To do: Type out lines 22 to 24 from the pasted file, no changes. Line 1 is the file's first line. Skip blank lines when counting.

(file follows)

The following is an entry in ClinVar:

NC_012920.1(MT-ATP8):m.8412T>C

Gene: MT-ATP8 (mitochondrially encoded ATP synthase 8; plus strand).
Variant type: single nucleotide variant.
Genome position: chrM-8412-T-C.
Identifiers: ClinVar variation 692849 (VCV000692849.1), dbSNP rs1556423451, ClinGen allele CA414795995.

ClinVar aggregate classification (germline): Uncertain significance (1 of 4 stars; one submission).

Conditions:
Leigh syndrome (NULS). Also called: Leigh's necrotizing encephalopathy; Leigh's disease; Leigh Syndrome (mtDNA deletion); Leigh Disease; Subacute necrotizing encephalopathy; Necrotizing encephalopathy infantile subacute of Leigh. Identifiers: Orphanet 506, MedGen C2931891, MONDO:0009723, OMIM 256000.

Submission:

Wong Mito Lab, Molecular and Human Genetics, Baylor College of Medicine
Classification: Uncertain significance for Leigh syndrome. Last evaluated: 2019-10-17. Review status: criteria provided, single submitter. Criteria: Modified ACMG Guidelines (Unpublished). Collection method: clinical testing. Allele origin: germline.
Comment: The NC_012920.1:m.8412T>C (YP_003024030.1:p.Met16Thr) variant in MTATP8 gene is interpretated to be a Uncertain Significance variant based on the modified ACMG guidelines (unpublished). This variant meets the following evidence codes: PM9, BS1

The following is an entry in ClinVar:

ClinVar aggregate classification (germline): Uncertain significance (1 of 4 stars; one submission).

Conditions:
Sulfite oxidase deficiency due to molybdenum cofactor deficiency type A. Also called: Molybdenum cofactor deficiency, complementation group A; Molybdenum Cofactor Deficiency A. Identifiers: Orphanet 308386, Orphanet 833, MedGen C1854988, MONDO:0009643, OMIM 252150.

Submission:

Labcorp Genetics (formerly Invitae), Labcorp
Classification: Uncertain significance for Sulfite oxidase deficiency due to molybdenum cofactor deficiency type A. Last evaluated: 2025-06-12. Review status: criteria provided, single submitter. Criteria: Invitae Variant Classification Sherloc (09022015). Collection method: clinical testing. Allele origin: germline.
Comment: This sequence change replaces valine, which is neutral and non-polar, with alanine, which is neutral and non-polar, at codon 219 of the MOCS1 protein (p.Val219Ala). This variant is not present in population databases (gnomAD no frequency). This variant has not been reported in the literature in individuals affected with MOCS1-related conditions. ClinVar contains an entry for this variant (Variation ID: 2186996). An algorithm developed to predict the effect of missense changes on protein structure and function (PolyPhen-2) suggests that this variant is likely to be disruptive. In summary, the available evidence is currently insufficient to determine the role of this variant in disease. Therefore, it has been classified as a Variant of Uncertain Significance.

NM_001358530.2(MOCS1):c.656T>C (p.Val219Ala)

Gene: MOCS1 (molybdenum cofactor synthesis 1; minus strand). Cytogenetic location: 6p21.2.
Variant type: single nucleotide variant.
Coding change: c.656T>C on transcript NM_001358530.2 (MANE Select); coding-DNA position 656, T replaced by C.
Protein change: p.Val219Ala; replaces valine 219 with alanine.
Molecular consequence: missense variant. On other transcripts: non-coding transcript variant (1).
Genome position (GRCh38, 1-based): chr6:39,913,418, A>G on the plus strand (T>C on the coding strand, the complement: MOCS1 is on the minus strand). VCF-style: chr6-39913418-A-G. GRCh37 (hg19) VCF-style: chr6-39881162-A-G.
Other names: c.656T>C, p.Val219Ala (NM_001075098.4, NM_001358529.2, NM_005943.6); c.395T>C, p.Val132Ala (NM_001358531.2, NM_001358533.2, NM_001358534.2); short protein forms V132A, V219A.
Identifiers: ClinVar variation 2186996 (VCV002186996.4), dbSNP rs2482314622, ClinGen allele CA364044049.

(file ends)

NM_001358530.2(MOCS1):c.656T>C (p.Val219Ala)

Gene: MOCS1 (molybdenum cofactor synthesis 1; minus strand). Cytogenetic location: 6p21.2.
Variant type: single nucleotide variant.